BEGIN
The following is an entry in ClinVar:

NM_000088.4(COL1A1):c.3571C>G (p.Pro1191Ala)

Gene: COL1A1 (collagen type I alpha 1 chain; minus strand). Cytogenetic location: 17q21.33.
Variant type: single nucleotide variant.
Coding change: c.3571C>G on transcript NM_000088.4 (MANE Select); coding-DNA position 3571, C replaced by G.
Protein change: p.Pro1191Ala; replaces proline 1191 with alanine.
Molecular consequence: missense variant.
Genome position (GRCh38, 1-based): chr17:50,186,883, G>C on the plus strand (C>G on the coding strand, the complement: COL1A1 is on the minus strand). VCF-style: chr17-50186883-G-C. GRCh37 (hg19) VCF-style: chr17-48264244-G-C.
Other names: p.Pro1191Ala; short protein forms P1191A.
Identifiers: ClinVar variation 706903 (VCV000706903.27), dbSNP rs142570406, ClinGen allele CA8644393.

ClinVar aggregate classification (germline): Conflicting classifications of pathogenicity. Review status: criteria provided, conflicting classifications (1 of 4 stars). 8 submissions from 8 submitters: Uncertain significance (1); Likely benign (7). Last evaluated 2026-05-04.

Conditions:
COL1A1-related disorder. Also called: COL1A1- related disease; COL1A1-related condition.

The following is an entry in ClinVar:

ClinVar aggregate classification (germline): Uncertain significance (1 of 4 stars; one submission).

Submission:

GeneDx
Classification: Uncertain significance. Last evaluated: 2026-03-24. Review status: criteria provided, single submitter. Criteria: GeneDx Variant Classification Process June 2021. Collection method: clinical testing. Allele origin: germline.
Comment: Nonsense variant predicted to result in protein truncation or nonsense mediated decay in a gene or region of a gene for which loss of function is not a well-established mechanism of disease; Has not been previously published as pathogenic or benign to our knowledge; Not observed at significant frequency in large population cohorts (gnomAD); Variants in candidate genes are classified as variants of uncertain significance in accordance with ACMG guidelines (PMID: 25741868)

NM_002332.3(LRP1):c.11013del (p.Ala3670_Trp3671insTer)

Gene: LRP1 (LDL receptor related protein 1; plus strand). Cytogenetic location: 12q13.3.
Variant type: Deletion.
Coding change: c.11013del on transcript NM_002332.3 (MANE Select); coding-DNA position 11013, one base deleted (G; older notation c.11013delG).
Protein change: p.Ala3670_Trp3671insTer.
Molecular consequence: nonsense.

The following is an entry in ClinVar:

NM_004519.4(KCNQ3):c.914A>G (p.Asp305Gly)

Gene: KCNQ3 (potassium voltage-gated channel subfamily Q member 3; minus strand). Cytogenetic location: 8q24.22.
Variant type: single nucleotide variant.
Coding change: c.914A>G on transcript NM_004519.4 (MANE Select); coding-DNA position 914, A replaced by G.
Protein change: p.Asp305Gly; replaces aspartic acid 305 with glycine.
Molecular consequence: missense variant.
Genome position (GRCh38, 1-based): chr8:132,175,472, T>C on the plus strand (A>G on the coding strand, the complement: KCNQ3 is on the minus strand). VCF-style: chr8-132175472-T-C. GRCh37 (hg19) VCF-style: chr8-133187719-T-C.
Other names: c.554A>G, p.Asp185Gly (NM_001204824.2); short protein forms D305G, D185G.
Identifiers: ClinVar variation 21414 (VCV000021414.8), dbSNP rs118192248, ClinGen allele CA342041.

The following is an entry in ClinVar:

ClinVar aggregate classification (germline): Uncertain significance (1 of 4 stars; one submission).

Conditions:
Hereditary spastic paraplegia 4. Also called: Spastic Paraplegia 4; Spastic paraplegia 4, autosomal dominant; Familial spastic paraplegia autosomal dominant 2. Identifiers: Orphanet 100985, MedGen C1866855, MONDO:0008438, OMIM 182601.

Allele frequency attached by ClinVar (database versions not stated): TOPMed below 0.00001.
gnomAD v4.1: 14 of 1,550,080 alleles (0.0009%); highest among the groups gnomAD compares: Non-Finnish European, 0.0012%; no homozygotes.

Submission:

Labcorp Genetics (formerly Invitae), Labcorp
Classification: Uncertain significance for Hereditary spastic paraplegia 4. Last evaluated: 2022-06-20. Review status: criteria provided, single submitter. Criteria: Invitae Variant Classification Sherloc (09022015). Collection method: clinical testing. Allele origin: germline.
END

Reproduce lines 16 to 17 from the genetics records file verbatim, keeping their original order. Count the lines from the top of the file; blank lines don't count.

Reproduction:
Submission:

GeneDx